It’s unclear how the lockdown is impacting SMEs credit ratings, especially those businesses that had to rely on government support. If we stick to the pre-lockdown credit models, higher leverage will certainly have an adverse impact on SME credit scores.

What about the post lockdown “revenge spend“? when all the pent-up savers are released into the world to rub shoulders at restaurants, clubs, pubs etc.

The service industry will certainly need additional financial support to quickly ramp-up operations and capture the expected spike in demand, but will the lenders be ready with a forward-thinking view and capitalise on this opportunity or be too busy looking at the 2020 data in the rearview mirror.

We saw this when the government supported loans were introduced in early 2020. The response by banks was phenomenal, but from a SMEs perspective, it could have been faster. Some would argue – A lot faster.

With the infection rates on the decline and a wider rollout of the vaccines that gets wider by the week, are lenders ready to support SMEs for the “Summer of Spend“? There are two challenges here:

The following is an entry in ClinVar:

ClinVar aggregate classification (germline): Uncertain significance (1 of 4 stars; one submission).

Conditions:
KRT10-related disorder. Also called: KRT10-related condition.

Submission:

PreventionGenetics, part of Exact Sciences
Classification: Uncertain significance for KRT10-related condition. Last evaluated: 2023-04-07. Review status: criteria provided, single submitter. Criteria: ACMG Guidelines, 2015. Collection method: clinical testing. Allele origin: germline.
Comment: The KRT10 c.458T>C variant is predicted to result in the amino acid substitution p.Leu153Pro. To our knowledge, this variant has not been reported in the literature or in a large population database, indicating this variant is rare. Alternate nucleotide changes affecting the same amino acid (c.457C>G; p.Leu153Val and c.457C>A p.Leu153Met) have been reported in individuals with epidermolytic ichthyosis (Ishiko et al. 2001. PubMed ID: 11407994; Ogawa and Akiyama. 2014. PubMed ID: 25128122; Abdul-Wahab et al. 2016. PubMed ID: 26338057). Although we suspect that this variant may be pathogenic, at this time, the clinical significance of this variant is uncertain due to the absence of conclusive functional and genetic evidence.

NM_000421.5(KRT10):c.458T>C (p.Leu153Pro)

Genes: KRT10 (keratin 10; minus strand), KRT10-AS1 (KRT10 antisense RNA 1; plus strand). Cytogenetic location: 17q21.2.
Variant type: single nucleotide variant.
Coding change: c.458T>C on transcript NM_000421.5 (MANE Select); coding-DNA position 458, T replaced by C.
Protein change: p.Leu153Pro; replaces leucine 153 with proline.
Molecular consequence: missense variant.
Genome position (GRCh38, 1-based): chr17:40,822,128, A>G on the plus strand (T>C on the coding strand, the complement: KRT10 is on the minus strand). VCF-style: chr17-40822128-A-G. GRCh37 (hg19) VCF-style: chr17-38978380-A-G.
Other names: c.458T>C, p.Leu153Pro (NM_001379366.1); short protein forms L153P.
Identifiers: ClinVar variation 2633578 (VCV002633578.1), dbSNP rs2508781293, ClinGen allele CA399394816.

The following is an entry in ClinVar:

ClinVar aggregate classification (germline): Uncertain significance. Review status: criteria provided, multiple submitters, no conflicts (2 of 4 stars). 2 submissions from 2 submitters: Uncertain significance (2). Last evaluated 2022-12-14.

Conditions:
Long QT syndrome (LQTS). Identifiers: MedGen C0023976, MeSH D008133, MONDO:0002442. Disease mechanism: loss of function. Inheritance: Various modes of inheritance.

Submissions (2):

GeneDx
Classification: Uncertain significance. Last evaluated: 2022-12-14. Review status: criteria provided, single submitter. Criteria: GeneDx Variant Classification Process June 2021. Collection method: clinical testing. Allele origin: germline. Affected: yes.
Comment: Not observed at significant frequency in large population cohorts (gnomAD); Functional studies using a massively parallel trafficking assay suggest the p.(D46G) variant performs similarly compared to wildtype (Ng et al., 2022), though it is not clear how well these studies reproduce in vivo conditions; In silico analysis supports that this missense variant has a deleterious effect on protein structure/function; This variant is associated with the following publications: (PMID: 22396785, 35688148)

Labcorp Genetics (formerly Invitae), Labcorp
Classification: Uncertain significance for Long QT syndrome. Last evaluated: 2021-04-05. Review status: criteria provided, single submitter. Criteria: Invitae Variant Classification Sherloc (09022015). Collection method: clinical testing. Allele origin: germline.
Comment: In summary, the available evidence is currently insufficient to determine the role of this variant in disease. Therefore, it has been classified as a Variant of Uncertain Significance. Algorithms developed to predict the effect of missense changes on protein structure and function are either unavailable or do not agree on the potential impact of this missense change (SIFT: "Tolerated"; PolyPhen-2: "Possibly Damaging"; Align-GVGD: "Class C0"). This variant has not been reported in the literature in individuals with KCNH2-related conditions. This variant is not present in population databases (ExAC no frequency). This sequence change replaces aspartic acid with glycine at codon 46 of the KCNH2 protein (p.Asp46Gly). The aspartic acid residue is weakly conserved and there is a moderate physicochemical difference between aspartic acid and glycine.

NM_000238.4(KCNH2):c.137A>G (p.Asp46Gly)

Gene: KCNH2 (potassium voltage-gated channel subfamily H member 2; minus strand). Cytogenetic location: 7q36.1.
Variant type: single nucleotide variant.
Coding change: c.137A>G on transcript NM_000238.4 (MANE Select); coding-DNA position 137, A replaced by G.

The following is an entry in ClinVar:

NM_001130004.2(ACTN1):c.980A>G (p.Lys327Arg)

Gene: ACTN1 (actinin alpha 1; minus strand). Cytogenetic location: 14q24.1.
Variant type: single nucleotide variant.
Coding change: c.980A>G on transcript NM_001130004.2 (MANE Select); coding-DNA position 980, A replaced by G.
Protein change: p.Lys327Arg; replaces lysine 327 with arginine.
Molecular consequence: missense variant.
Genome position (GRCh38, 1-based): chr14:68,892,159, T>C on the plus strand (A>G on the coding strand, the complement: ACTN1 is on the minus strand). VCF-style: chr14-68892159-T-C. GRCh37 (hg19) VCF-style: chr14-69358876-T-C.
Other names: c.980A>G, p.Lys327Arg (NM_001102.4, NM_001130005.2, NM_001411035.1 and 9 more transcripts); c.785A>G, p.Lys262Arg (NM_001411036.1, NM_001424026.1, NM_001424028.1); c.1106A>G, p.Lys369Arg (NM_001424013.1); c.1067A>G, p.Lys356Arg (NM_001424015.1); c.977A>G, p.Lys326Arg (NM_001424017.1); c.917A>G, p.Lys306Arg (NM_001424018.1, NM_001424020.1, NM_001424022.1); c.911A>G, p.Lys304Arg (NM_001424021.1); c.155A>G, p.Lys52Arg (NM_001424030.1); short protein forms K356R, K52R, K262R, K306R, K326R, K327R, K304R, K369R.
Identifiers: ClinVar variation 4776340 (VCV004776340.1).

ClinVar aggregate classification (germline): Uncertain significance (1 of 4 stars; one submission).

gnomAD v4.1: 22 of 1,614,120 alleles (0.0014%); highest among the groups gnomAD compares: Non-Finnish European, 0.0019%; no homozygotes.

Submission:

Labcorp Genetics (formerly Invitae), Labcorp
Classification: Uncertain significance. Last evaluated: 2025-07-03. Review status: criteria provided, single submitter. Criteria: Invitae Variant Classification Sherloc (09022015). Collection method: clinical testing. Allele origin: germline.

• Credit score firms: how are they reflecting the 2020 lockdown data in their SME credit score models. Credit rating firms will have to be very transparent in their approach for firms that rely on this data;
  • Lenders: how they are adjusting their reliance on SME credit scores (will need to understand how/if the credit scores are accounting for 2020 data) + leverage ratios in their modelling.

I would encourage lenders to start thinking through their modelling as we head into the summer months to be ready to capitalise on the growth opportunity that’s coming in the second half of this year.

I have been doing some thinking on this topic and would love to bounce ideas with folks working at lenders and credit score firms. If you fancy a chat, drop me a DM.

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Waleed Sarwar

Founder & CEO

Helping regulated firms achieve operational efficiencies | Innovator | Risk & Regs Expert | Pragmatist

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